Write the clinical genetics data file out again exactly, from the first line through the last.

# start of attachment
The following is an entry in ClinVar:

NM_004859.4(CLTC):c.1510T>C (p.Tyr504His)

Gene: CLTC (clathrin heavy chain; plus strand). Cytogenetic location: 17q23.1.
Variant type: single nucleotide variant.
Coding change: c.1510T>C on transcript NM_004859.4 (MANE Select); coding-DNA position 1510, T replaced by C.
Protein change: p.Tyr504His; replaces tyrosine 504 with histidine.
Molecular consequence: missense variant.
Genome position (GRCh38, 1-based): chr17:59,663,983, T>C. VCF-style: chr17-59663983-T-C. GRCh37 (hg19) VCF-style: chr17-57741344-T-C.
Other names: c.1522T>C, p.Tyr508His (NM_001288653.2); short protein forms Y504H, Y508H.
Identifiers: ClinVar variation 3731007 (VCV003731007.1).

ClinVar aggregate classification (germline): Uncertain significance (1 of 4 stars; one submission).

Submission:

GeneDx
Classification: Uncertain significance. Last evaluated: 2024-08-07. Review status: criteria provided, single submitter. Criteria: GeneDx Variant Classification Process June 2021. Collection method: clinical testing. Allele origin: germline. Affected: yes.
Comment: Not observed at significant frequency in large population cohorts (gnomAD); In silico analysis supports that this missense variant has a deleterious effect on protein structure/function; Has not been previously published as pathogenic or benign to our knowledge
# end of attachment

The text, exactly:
The following is an entry in ClinVar:

NM_004859.4(CLTC):c.1510T>C (p.Tyr504His)

Gene: CLTC (clathrin heavy chain; plus strand). Cytogenetic location: 17q23.1.
Variant type: single nucleotide variant.
Coding change: c.1510T>C on transcript NM_004859.4 (MANE Select); coding-DNA position 1510, T replaced by C.
Protein change: p.Tyr504His; replaces tyrosine 504 with histidine.
Molecular consequence: missense variant.
Genome position (GRCh38, 1-based): chr17:59,663,983, T>C. VCF-style: chr17-59663983-T-C. GRCh37 (hg19) VCF-style: chr17-57741344-T-C.
Other names: c.1522T>C, p.Tyr508His (NM_001288653.2); short protein forms Y504H, Y508H.
Identifiers: ClinVar variation 3731007 (VCV003731007.1).

ClinVar aggregate classification (germline): Uncertain significance (1 of 4 stars; one submission).

Submission:

GeneDx
Classification: Uncertain significance. Last evaluated: 2024-08-07. Review status: criteria provided, single submitter. Criteria: GeneDx Variant Classification Process June 2021. Collection method: clinical testing. Allele origin: germline. Affected: yes.
Comment: Not observed at significant frequency in large population cohorts (gnomAD); In silico analysis supports that this missense variant has a deleterious effect on protein structure/function; Has not been previously published as pathogenic or benign to our knowledge